Oh my gosh you guys!!! My site mate Morgan just got engaged to her long term Ethiopian boyfriend Robel. What does that mean? It means a meat tent, a group of men jumping in circles chanting, being blessed by a priest, and a lot of ridiculous photos at the Gondar castles. What started as an “engagement party” basically turned in to a mini Ethiopian wedding.
I was unofficial photog for the day, capturing all the lovey dovey cute adorable moments, as well as a fair share of “what the hell is going on?” moments. This was the ultimate cross-cultural experience. Though don’t worry Peace Corps, we got some Goal 2 activities in there – I made some hot pink frosting cupcakes and we did a traditional American wedding cake photo🙂
The day started gathering at Morgan’s compound to hang out with her “Ethiopian family.” Afterwards we were ushered into vans to drive to Robel’s house, the site of the party. But of course we had to do a little scenic route around Gondar first, just to let anyone who didn’t know yet that Morgan and Robel were engaged. (Seriously though, everybody knows.)
After arriving at Robel’s house, we were ushered through the crowd to the inner room. This is one of the few times I have been able to witness what goes on at these things. Being Morgan’s “family” we were VIP front row seats! This entailed watching the priest bless the engagement and rings (Morgan got a new Orthodox name – Wolleta Selassie, awesome) and then he danced around a bit. Gifts were given, and food was eaten. Always so much food.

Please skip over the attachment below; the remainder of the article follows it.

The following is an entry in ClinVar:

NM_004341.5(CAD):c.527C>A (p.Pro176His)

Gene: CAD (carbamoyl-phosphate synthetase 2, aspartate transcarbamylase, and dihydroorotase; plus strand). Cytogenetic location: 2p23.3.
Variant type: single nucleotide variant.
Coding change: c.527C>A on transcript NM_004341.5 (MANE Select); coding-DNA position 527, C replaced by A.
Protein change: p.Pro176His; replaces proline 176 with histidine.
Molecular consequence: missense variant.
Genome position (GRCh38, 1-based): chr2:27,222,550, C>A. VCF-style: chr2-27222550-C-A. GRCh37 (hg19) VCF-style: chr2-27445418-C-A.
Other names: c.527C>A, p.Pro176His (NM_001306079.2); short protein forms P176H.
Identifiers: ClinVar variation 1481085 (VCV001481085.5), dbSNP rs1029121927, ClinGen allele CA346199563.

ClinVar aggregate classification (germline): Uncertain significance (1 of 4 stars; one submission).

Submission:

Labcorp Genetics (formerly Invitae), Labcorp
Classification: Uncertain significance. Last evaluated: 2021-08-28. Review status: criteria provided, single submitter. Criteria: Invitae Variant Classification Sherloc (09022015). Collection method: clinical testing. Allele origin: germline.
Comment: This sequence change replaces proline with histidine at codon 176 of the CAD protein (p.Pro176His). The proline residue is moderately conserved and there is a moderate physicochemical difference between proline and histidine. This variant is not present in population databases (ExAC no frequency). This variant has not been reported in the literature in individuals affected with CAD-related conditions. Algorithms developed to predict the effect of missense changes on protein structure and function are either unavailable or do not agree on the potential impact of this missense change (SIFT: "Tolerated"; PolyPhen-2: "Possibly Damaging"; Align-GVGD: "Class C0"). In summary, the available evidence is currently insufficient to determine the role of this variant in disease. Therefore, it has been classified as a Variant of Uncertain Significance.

After lunch, we headed to the Fasil Gibbi (the Gondar Castles) to take the oh so Gonderian castle wedding photos. Morgan is decked out in habesha libs, and Robel looks suave in his ferenji suit (they switched!).
So there you have it. Morgan is engaged. When she goes back to the states at the end of her Peace Corps service (she’s leaving me so soon!) she will start the process to be reunited with Robel through a fiance visa. It could take years, but these too can do it! Then they will have a civil ceremony in America and be officially married. Though, I’m pretty sure the events on Sunday were pretty Ethiopian official. I mean, I signed papers in Amharic – do you really think I read them?